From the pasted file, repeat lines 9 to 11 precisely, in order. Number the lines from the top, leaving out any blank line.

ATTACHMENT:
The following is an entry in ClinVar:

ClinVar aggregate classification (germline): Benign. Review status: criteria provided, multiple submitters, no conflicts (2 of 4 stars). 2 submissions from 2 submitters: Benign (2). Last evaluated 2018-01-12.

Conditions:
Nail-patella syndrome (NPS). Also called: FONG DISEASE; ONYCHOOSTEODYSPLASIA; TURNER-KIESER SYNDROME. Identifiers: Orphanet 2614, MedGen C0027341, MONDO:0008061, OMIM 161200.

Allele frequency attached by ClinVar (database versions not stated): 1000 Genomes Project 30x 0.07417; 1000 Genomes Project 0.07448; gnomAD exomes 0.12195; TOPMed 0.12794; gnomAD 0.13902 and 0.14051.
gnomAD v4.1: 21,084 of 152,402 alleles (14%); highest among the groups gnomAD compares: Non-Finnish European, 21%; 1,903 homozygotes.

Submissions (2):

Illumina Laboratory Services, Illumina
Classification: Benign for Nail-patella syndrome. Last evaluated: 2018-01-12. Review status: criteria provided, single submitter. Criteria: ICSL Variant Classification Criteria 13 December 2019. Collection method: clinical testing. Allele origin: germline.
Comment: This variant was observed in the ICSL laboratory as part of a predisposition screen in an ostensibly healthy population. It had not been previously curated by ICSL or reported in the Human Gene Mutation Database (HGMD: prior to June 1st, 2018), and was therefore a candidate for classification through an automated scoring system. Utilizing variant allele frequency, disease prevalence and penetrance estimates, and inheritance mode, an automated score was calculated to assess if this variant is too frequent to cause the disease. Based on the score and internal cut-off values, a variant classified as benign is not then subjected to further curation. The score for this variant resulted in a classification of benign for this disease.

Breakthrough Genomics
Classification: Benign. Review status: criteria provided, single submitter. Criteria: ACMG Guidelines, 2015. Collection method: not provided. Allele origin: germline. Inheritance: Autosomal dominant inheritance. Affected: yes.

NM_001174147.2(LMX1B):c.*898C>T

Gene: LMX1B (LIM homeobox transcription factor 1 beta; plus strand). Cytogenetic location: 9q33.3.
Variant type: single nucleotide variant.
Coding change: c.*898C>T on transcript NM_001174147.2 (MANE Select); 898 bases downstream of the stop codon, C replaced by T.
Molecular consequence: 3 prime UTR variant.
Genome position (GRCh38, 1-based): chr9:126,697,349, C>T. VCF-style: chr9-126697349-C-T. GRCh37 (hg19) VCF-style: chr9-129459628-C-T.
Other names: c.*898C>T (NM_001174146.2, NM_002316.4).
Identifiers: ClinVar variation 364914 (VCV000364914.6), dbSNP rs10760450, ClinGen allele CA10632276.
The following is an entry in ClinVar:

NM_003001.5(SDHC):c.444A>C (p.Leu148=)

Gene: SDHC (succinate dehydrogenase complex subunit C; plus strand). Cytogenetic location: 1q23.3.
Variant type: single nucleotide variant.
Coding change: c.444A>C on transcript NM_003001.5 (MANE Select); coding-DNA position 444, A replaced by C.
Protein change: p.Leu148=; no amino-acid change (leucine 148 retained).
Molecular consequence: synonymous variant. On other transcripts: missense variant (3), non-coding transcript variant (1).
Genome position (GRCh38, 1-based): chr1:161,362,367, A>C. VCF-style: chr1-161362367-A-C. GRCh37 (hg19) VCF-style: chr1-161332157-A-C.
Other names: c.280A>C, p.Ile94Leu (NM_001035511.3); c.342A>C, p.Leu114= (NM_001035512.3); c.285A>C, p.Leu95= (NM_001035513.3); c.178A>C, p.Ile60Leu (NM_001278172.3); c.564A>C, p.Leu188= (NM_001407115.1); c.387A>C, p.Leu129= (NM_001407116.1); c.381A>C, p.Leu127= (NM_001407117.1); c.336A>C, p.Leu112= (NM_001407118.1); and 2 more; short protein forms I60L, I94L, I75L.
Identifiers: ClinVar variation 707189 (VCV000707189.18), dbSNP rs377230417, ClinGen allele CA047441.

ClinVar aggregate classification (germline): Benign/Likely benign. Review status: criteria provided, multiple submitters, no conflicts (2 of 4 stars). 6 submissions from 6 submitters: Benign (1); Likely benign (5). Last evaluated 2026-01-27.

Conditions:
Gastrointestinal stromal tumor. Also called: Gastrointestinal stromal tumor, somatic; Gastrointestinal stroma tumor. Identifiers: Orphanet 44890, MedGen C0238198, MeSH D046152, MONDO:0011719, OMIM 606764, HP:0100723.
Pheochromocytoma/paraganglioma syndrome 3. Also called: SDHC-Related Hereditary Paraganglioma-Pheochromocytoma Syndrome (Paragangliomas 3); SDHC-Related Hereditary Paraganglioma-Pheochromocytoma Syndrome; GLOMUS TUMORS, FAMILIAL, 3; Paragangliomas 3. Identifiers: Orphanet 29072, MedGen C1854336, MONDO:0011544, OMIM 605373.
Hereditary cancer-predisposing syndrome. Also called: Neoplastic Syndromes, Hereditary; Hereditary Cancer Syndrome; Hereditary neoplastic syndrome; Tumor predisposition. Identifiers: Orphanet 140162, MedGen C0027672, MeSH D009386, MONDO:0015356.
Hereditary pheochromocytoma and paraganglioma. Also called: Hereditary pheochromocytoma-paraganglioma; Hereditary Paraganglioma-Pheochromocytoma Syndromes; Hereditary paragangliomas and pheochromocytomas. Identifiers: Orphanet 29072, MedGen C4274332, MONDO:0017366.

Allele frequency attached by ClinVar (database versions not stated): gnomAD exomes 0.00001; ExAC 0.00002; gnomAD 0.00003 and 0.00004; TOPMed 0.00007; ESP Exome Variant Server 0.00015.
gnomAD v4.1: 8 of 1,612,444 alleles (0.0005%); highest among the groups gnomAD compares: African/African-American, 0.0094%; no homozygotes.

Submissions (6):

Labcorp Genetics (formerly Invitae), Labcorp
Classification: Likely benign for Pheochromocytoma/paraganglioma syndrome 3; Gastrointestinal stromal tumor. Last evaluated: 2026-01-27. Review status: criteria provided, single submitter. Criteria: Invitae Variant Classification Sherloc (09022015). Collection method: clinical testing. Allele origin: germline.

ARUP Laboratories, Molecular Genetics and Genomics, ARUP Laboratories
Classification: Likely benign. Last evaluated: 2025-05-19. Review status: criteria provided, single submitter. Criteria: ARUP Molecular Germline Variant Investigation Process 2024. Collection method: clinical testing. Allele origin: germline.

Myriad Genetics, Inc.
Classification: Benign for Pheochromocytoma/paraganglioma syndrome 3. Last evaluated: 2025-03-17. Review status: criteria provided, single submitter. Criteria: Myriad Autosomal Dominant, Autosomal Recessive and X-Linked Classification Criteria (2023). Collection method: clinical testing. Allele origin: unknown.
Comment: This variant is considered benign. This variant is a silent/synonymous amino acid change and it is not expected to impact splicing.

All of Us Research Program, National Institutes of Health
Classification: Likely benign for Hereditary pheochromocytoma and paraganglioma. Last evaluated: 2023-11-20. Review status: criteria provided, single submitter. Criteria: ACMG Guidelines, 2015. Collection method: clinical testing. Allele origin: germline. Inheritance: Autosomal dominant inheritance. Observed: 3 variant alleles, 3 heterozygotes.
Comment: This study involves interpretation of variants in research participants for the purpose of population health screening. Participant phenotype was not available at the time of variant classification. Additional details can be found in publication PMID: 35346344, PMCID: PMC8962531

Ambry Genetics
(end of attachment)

Classification: Benign for Nail-patella syndrome. Last evaluated: 2018-01-12. Review status: criteria provided, single submitter. Criteria: ICSL Variant Classification Criteria 13 December 2019. Collection method: clinical testing. Allele origin: germline.
Comment: This variant was observed in the ICSL laboratory as part of a predisposition screen in an ostensibly healthy population. It had not been previously curated by ICSL or reported in the Human Gene Mutation Database (HGMD: prior to June 1st, 2018), and was therefore a candidate for classification through an automated scoring system. Utilizing variant allele frequency, disease prevalence and penetrance estimates, and inheritance mode, an automated score was calculated to assess if this variant is too frequent to cause the disease. Based on the score and internal cut-off values, a variant classified as benign is not then subjected to further curation. The score for this variant resulted in a classification of benign for this disease.

Breakthrough Genomics